Added value of privacy audits
Privacy audits lead to several benefits and added value. In this section the most important are listed.
Building or restoring confidence – Like any audit performed for an assurance or certification assignment, a privacy audit is devoted to help build or restore confidence. This is even more so if the privacy audit leads to a quality mark.
Increasing awareness – Whether an audit leads to a qualified opinion or not, any audit leads to awareness. The questions raised and evidence gathered make employees aware. Since the relevance of privacy has increased over the past years, a privacy audit can help with prioritizing the subject within the organization as the outcomes could eventually lead to necessary follow-up actions that require the engagement of several employees/departments within the organization.
Providing an independent perspective – As mentioned before, privacy is not an easy subject. Therefore, subjectivity and self-interest are common pitfalls. Auditors can help avoid risks related to these pitfalls by independently rationalizing situations.
Giving advice on better practices – Auditors are educated to give their opinion, based on the last regulations and standards. Therefore, the auditors’ advice is based on better practices. Since privacy is an evolving and immature business, advising on better practices has taken a prominent role in their job and provided services.
Facilitating compliance discussions – Last not but not least, although auditors do not give an opinion on compliance, they facilitate compliance discussions inside and outside client organizations, due to their opinion on relevant criteria and controls. In this respect, the auditor can also help in discussions with supervisory boards. Assurance, certification and quality marks are proven assets in relationships with these organizations.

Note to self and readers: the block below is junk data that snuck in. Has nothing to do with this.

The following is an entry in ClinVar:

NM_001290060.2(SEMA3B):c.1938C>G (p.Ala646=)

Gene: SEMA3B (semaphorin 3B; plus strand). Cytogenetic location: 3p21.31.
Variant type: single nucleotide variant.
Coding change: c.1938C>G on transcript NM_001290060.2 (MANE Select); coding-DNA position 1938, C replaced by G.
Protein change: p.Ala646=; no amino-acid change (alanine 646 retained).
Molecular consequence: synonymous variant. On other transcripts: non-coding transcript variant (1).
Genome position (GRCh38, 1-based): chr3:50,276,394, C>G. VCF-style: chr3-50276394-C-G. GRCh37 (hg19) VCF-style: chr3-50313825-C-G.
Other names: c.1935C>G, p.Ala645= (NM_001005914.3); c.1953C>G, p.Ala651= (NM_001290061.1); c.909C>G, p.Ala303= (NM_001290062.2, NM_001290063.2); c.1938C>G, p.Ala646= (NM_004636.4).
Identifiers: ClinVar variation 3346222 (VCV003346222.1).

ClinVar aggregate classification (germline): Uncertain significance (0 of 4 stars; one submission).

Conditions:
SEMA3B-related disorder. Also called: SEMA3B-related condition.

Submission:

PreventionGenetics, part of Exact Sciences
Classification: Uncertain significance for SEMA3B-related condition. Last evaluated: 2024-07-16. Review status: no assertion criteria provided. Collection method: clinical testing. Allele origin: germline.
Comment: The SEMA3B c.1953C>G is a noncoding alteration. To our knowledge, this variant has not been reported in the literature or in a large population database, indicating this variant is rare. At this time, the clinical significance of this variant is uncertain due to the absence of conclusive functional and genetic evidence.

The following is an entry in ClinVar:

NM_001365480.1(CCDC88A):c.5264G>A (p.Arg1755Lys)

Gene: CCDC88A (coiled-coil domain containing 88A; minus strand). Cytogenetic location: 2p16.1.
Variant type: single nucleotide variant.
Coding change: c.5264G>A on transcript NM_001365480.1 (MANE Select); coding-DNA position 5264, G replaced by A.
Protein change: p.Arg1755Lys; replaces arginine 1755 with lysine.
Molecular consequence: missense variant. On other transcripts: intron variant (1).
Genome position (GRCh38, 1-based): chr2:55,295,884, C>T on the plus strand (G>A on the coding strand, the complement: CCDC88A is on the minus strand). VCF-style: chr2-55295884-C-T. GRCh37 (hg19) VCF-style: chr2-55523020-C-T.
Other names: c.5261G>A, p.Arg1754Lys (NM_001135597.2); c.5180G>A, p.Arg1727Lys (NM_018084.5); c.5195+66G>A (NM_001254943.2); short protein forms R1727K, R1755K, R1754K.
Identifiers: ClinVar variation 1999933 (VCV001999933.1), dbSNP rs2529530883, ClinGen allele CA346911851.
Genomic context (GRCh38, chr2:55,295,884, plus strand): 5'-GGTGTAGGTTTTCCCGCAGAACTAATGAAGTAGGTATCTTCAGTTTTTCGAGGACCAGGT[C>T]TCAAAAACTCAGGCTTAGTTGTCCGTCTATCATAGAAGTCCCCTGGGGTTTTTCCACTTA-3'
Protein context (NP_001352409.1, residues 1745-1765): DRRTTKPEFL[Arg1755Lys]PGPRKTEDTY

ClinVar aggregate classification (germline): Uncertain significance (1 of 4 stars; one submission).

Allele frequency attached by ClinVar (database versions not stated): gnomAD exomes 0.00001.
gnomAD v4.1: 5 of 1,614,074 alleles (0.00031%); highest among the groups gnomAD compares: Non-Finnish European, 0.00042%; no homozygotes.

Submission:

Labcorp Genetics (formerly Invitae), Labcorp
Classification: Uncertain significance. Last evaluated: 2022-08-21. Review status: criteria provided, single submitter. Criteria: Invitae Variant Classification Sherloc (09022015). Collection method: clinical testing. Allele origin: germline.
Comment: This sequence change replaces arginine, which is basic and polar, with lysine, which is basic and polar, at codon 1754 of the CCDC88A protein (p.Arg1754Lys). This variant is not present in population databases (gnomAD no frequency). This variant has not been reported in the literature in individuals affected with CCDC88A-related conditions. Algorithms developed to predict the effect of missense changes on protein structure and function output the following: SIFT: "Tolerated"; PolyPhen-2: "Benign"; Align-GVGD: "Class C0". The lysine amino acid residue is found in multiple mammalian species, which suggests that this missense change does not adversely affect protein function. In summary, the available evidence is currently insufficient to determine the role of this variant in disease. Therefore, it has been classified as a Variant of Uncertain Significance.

Client case: Privacy audits at RDW
A good example of how privacy reporting can be helpful are the privacy audits performed for the Dutch public sector agency that administers motor vehicles and driving licenses “RDW”.
RDW is responsible for the licensing of vehicles and vehicle parts, supervision and enforcement, registration, information provision and issuing documents. RDW maintains the “national key registers” (“Basisregisters”) of the Dutch government with regard to license plate registration in the “Basis Kentekenregister” (BKR) and the registration of driving licenses in the “Centraal Rijbewijzenregister” (CRB). In addition, RDW is processor of on-street parking data in the “Nationaal Parkeerregister” (NPR) for many Dutch municipalities.
Since there are many interests and there is a lot of personal data being processed, RDW is keen on being transparent on privacy control. KPMG takes care of privacy audits with respect to the abovementioned key registers, BKR, CRB and NPR, as RDW’s assurance provider.
Performing these audits, there are the aforementioned challenges with regard to scope. They are dealt with by, amongst others, restricting the scope to the lawfully and contractually confirmed tasks and descriptions in processing registers and PIAs. Furthermore, due to the fact that RDW has a three lines of defense model, with quality control and resulting reports as second line, they have managed to implement privacy controls as listed in the NOREA privacy control framework.
According to the RDW, privacy reports and marks are helpful in, for example, communication to partners in automotive and governmental information supply chains and with supervisory boards. Although there is a lot of innovation in conjunction with, for example, connected and autonomous vehicles, RDW states that they are able to manage accompanying challenges with regard to amongst others privacy protection. If unintentionally something happens like a data breach, RDW is in a good position to give an explanation, supported by audit results.
Position of privacy audits in GRC & ESG